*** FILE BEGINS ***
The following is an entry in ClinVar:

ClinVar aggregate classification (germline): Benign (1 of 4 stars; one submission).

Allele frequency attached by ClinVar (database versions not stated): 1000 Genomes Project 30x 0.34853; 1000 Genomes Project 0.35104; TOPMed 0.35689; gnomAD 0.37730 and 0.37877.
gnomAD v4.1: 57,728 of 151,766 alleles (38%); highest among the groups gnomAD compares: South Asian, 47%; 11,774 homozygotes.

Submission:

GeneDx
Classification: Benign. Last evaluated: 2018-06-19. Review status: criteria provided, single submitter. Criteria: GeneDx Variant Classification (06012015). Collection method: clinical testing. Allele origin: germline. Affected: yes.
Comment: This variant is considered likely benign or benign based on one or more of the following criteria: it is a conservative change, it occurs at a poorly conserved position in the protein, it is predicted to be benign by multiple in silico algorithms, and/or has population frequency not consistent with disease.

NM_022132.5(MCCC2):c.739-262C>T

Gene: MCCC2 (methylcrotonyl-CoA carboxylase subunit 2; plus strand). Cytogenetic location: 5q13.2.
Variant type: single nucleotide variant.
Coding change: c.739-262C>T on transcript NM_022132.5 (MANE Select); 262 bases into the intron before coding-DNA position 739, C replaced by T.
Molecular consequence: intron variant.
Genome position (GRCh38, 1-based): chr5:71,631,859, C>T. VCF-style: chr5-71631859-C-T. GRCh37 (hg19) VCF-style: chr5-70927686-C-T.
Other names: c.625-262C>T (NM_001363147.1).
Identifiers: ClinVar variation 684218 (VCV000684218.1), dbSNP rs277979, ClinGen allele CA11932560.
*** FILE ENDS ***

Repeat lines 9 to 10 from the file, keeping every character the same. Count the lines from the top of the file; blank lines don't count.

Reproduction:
NM_022132.5(MCCC2):c.739-262C>T

Gene: MCCC2 (methylcrotonyl-CoA carboxylase subunit 2; plus strand). Cytogenetic location: 5q13.2.